Originally published on FGI Publishing.
By Dr. Timothy Cadman
Anatomy of the Negotiations
As the citizens of France and the world mourned the loss of life in Paris in the wake of the November 13 attacks, it was troubling to note the apparent parallels between the inability of the global policy community to combat both religious extremism and climate change in the lead up to the Paris climate talks (COP 21). A global menace, years in the making, largely created by the industrialized nations, reached a point where its catastrophic consequences demanded an international response. Millions of people in the less developed world have been drawn into the conflagration, and hundreds of thousands more displaced.
Yet the intergovernmental regime, and the United Nations in particular, seemed powerless to do anything, paralyzed by a bizarre set of mutually incompatible interests. Seeing an existential threat to their own way of life, countries that could easily have helped alleviate the suffering of ordinary civilians, squabbled amongst themselves, and hid behind their own increasingly militarized borders. This in turn only served to exacerbate regional tensions as affected populations became ever more desperate to flee the escalating situation, angered and embittered by the lack of action. The inevitable consequences: more conflict, and more people on the move. Spot the difference?
As the twenty-first Conference and Meeting of the Parties to the UN Framework Convention on Climate Change approached, the scenario outlined above seemed ever more likely. The endless round of pre-negotiations referred to as the Ad Hoc Working Group on the Durban Platform for Enhanced Action (ADP), and the two workstreams, focusing on the 2015 agreement, and the post-2020 ambition had not brought anything substantive to the table. There was still no indication as to whether the Kyoto Protocol could be complemented by a ‘protocol, another legal instrument or an agreed outcome with legal force.’
In addition, the Intended Nationally Determined Contributions to reducing greenhouse gas emissions were not enough to limit global temperatures to the 1.5 degrees Centigrade increase above pre-industrial levels recommended by the Intergovernmental Panel on Climate Change, and advocated by many countries in advance of the Paris climate talks.
Given the results of the 2013 national assessments of greenhouse gas emissions by sources and removals prepared for the Bonn mid-year negotiations, this did not come as a surprise. But it was disappointing.
Take the case of Australia. It was hardly unexpected that that country/continent, which negotiated an emissions increase for itself above the 1990 base year, increased its emissions, whilst nevertheless using a new baseline year (2005) to indicate to the contrary. Given an ongoing commitment coal-fired power, it was not surprising that the increase came from the energy sector.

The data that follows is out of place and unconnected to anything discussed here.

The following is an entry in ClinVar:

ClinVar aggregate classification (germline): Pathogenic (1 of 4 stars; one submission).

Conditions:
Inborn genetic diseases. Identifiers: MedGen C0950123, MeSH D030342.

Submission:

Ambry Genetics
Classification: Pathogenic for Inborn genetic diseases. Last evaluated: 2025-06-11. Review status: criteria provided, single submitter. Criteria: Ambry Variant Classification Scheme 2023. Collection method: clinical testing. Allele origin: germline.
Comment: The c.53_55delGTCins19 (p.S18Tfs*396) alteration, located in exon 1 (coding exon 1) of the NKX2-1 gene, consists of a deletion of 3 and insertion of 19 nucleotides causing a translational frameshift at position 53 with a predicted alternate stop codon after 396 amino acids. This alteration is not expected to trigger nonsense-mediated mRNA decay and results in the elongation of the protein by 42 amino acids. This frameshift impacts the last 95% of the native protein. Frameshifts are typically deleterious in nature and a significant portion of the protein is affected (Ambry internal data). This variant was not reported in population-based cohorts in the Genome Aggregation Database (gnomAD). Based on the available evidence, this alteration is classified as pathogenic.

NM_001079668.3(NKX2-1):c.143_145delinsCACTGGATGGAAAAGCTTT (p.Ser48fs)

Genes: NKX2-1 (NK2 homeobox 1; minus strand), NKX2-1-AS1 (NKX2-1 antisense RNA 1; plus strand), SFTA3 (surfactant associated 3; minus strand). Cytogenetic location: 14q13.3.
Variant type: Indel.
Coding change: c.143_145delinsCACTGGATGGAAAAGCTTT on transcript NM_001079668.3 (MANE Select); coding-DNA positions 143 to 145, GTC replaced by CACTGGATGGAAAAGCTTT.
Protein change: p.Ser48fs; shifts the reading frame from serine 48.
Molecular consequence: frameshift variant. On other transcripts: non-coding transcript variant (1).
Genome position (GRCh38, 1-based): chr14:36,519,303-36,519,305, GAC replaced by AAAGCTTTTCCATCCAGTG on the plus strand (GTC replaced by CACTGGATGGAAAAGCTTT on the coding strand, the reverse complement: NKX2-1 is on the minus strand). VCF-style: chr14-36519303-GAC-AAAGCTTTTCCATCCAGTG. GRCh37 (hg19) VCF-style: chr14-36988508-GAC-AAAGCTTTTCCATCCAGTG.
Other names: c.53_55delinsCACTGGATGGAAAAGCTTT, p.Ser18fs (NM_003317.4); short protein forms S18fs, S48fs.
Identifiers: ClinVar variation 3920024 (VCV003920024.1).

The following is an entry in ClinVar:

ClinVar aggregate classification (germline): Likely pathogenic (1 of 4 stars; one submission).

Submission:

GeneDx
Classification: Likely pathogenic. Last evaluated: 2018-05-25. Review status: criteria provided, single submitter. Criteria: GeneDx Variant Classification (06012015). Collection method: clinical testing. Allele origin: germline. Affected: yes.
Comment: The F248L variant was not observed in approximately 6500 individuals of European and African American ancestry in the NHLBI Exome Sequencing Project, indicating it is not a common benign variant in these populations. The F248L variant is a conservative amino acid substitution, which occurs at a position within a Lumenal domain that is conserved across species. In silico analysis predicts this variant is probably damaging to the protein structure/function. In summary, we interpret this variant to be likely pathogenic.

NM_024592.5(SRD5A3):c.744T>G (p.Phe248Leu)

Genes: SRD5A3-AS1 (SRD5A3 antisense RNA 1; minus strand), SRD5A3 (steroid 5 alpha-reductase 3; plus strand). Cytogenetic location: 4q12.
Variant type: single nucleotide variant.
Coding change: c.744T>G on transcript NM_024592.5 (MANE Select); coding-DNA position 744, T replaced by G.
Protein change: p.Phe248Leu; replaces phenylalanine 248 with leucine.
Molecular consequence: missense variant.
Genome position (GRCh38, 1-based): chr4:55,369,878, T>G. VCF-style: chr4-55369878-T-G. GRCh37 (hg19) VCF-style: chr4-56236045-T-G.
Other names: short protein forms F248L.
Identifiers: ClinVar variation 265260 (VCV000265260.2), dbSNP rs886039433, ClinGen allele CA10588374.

But it was nonetheless concerning when it is taken into consideration that over 1.4 million small-scale solar systems are now installed in homes and business across that country, accounting for 2% of electricity generated. More disappointing was a comparison with Austria, placed next to Australia in the reporting tables, which despite a previous commitment to reducing them by 19%, exceeded its emissions target by 22% (OECD Economic Survey 2013: 130), despite actively participating in the European Union Emissions Trading System.
But not all the news going into the Paris climate talks was depressing. The Clean Development Mechanism, one of the Kyoto Protocol’s ‘flexible’ mechanisms, registered over 7,000 projects in developing countries, leading to over 1.3 billion tonnes of carbon dioxide being ‘offset’ from activities in developed countries, and purchased by companies to meet national carbon reduction targets. Despite some initial teething problems, its robust project design methodologies, and accounting procedures had injected some rigour into emissions trading. However, the fate of the CDM was caught up in the negotiations to take place in Paris. It is not highly regarded by some NGOs, who claim abuses of human rights in some projects, and it might be argued, by some developing countries, which favor nonmarket mechanisms.
NEXT: Paris Climate Talks In Review: Part Two–Early Events.
As well as being Research Fellow at Griffith, Dr. Cadman is also a research fellow in the international Earth Systems Governance Project. He specializes in the governance of sustainable development, natural resource management, climate change and forestry, and responsible investment. Dr. Cadman presented an exciting new tool at the 2015 Global Landscapes Forum–the leading platform for bringing together individuals and organizations that have an impact on land use–on December 5-6. The event was likely the largest meeting on the sidelines of the UNFCCC COP21. Cadman’s books include The Governance of Climate Change and Quality and legitimacy of global governance: case lessons from forestry.
Reprinted with permission.
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